Outcomes following cataract surgery with greater than 90% of patients within 0.5 D of the target spheroequivalent refraction are achieved by less than 1% of surgeons. I give these surgeons an “A” for their results, just like in school. “B” surgeons are 80% to 89%, “C” surgeons from 70% to 79%, “D” surgeons from 60% to 69%, and if you are less than 60%, you are failing. An “A” surgeon uses optical biometry and re-measures axial lengths, usually with immersion, if the eyes differ by more than 0.3 mm or have a poor signal-to-noise ratio; uses a five-variable predictor IOL formula, such as Holladay 2, Olsen 2 or Barrett 2; continually personalizes his lens constant; and measures corneal power using the protocol described below.
The first rule in good keratometry is no contact (IOP measurement) and no eye drops (even saline or artificial tears) before taking corneal measurements. Artificial tears or saline drops may generate a reading more easily in a dry eye, but the eye drops often cause steepening and punctate epithelial keratitis, which reduces the accuracy of the measurement. Blinking is much better than saline or artificial tears and is what the patient does normally. The patient should be asked to blink frequently while preparing for the measurement (alignment) and then stop blinking about 1 second before the measurement for the tear film to stabilize. If the patient is found to have dry eye, this must be treated before reliable keratometry is possible. Applanation pressure measurements flatten the cornea centrally and should not be performed before keratometry.
Keratometry with optical biometers is the most common method of corneal power measurements today, replacing manual keratometry. It is satisfactory in approximately 70% of patients. The remaining 30% who need additional measurements are identified on the IOLMaster (Carl Zeiss Meditec) and Lenstar (Haag-Streit) by a standard deviation in corneal radius that exceeds ±0.03 mm (±30 µm), as shown in Figure 1 and Figure 2, respectively. Patients who exceed this limit have irregular astigmatism, and the most common cause is dry eye (Figure 3).
If the dry eye workup is negative or treatment has been successful, topography measurements are now indicated. Keratometry is not accurate in the presence of irregular astigmatism. Two, six or even 24 points (manual, IOLMaster, Lenstar) cannot compare with thousands of points measured with topography and the subsequent analyses in the 3-, 5- and 7-mm zones. Note in Figure 3, the broken lines indicate the steep and flat meridians change, even after the successful treatment of the dry eye. The astigmatism axis varies from one zone to the next as does the average power used for the spheroequivalent IOL calculation. The power from a 3- to 4.5-mm zone from thousands of points is far superior to a 2- to 3.2-mm ring from keratometry. There is no perfect alignment for a toric IOL with irregular astigmatism; it is simply optimal. Even when optimally aligned, there is a decrease in visual performance, which is directly related to the amount of irregular astigmatism that can be quantitated after surgery with aberrometry. Before the cataract surgery, the surgeon should show the topography to the patient and prepare the patient for less than “perfect” vision and the possibility of a second procedure for “fine-tuning” the alignment and/or power of the IOL. In Figure 4, an asymmetric bowtie, early keratoconus and post-LASIK are examples of varying degrees of irregular astigmatism not due to dry eye.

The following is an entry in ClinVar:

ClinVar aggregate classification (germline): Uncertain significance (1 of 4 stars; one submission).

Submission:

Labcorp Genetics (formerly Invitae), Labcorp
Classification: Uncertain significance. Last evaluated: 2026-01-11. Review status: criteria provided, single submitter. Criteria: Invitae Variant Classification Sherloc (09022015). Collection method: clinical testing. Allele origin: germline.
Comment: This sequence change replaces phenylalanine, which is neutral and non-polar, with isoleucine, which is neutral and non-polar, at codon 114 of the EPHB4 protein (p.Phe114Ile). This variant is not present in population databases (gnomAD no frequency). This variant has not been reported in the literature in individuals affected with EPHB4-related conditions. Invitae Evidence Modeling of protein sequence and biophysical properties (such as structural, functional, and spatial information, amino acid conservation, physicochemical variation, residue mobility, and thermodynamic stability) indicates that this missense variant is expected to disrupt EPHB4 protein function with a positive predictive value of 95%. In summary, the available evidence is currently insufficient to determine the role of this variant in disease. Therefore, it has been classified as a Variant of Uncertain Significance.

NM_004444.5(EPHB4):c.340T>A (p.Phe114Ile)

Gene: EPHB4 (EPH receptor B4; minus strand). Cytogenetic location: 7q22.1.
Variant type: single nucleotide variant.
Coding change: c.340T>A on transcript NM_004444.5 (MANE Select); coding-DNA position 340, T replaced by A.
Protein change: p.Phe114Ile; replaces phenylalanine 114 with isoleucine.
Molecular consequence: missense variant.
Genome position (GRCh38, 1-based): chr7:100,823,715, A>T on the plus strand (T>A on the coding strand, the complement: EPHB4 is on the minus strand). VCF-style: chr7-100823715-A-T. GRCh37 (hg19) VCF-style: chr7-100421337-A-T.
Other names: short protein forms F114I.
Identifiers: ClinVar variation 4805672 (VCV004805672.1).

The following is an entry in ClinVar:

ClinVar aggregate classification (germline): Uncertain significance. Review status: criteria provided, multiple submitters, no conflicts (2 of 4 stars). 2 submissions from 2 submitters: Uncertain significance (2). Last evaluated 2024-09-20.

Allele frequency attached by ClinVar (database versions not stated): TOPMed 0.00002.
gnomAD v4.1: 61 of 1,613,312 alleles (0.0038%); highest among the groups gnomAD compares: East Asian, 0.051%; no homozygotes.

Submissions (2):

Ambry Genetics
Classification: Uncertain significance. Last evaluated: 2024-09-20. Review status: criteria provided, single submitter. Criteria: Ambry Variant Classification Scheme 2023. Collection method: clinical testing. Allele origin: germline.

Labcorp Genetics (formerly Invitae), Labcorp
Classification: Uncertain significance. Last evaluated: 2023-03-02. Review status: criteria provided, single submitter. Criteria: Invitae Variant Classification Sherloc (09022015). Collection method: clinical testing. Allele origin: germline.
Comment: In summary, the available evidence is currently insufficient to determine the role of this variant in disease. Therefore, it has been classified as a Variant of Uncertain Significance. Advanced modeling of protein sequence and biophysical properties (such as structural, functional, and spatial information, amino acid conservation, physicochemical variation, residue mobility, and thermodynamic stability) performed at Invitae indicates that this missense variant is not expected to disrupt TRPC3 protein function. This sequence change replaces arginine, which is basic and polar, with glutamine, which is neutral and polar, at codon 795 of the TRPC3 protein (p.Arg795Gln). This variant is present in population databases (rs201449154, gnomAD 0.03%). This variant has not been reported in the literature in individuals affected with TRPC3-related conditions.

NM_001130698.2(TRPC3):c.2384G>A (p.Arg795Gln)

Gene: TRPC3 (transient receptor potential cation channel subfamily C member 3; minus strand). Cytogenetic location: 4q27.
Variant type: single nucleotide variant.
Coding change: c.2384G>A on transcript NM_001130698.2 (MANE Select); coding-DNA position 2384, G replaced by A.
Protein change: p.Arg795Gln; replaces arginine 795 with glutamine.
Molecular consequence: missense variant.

If the patient has had refractive surgery, then it is helpful to perform tomography (Scheimpflug) because the ratio of the back-to-front surface curvature is no longer 82.2% and the astigmatism contribution of the back surface may be at a different orientation from the front. Figure 5 shows the zonal equivalent K-reading (EKR), which includes both surfaces from the 1- to 7-mm zone. In this example, the mean EKR only varies by 0.4 D from 1 mm to 4.5 mm, but the smaller and more central the power, the more important its contribution to vision, so reducing the EKR to the flatter central value reduces the risk of a hyperopic surprise. The 4.5-mm zone has been shown to be the best for patients with normal pupils, but if the pupil is unusually small, then a 4-mm or even 3-mm zone may be used, especially if the mean power or astigmatism is different from and flatter than the 4.5-mm zone.
Figure 6 is the corneal power decision tree that summarizes the discussion above. Notice that the flow of 70% of the cases is not affected because only 30% will need the additional measurements. The additional time determining a more accurate corneal power in these exceptional patients will improve results and if accompanied by the other three attributes of the “A” surgeon will move you to that level.
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Jack T. Holladay, MD, MSEE, FACS, is a clinical professor of ophthalmology at Baylor College of Medicine and the OSN Optics Section Editor. If you have any clinical optics questions, please send them to email@example.com.
Disclosure: Holladay reports he is a consultant to Abbott Medical Optics, AcuFocus, Alcon Laboratories, ArcScan, Calhoun Vision, Carl Zeiss, Elenza, Oculus, Visiometrics and WaveTec.